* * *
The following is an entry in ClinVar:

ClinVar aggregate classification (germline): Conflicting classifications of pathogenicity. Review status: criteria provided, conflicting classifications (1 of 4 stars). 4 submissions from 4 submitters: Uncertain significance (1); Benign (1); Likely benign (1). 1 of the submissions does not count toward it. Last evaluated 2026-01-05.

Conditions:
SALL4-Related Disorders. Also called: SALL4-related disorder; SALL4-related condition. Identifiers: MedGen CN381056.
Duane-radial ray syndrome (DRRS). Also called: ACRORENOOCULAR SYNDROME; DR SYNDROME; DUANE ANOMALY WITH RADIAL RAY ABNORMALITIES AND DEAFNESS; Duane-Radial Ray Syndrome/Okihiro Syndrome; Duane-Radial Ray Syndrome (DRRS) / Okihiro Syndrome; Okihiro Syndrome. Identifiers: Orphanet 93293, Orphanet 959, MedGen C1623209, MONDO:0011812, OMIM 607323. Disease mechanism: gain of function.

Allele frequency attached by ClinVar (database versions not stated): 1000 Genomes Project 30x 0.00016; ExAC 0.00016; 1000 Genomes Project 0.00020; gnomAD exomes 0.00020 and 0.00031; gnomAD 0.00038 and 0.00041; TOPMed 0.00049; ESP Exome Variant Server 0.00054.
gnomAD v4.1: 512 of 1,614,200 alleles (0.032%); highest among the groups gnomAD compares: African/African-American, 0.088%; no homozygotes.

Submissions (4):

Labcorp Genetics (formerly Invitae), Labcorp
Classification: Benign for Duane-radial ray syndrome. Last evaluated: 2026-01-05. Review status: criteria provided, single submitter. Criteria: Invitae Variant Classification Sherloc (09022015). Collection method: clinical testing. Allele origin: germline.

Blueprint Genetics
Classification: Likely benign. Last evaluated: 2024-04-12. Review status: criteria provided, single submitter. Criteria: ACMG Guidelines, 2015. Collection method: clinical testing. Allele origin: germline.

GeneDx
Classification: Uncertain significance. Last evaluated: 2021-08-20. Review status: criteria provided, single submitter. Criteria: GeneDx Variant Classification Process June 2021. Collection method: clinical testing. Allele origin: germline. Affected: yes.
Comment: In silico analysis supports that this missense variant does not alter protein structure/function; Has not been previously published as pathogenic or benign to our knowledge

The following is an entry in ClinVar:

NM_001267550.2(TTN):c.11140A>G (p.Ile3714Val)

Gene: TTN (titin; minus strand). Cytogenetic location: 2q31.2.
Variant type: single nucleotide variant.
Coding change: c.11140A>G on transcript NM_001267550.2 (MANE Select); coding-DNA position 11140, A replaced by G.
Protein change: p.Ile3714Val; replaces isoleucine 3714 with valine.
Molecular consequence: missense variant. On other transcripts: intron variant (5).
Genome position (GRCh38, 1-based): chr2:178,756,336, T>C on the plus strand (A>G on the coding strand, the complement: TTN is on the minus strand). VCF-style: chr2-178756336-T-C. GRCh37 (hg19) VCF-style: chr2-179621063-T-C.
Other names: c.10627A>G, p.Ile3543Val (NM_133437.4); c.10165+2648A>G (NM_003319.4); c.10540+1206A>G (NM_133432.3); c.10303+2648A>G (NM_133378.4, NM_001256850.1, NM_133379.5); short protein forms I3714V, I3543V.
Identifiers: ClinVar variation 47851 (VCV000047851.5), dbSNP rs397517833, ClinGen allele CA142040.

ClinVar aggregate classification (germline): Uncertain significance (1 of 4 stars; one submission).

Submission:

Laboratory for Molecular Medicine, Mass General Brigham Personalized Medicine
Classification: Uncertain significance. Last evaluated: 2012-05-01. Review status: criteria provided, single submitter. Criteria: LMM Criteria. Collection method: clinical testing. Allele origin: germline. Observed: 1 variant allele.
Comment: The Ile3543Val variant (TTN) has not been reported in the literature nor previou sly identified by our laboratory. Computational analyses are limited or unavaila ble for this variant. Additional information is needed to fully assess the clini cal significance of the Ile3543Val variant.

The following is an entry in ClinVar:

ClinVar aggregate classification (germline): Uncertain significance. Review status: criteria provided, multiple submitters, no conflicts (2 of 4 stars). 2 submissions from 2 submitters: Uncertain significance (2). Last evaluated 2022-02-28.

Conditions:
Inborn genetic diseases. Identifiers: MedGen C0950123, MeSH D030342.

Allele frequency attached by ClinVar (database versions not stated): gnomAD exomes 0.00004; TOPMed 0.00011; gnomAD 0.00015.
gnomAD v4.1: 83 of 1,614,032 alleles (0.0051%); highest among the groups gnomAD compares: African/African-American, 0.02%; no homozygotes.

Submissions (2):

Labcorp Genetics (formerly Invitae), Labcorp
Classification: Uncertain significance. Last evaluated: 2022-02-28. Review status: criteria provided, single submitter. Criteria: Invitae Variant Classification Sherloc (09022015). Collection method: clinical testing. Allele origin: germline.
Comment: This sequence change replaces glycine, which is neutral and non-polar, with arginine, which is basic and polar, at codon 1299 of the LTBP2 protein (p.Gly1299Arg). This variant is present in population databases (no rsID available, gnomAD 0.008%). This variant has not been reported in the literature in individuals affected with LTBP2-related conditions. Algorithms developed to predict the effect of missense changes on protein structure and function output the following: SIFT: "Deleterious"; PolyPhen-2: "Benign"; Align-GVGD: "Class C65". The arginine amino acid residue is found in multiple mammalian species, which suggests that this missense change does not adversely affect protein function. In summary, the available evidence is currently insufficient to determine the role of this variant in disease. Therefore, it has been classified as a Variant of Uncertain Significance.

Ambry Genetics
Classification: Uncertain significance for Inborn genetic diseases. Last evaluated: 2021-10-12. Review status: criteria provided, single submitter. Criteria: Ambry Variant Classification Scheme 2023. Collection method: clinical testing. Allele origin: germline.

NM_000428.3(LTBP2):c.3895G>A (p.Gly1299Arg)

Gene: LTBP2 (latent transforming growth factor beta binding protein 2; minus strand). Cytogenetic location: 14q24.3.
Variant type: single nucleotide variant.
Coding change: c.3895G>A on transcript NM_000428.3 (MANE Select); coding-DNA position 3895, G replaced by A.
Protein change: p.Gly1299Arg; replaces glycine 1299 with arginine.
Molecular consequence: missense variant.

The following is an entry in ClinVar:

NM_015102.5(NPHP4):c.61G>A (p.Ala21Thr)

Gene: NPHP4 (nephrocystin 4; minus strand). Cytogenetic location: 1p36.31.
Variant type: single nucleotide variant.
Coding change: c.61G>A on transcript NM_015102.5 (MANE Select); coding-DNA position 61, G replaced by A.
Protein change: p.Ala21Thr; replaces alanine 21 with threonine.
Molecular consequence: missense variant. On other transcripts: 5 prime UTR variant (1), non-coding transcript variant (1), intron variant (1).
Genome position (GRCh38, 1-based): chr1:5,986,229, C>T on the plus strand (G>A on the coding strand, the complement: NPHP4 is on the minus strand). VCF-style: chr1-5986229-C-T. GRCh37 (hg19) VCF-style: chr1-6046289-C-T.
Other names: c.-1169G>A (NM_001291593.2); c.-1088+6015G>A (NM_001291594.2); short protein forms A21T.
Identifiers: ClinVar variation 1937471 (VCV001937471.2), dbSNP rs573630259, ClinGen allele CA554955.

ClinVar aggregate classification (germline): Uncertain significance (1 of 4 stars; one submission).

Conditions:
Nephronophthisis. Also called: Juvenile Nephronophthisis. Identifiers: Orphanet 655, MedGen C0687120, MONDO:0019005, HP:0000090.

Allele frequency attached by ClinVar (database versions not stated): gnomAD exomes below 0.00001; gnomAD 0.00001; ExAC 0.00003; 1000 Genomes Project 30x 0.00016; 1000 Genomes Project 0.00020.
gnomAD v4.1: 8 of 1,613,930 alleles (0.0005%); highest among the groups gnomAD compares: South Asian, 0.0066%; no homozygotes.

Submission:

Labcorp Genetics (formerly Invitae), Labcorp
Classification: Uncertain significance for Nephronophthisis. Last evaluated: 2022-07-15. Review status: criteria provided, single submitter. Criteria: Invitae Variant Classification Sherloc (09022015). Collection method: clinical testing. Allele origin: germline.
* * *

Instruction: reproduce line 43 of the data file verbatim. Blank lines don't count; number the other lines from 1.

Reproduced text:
NM_000428.3(LTBP2):c.3895G>A (p.Gly1299Arg)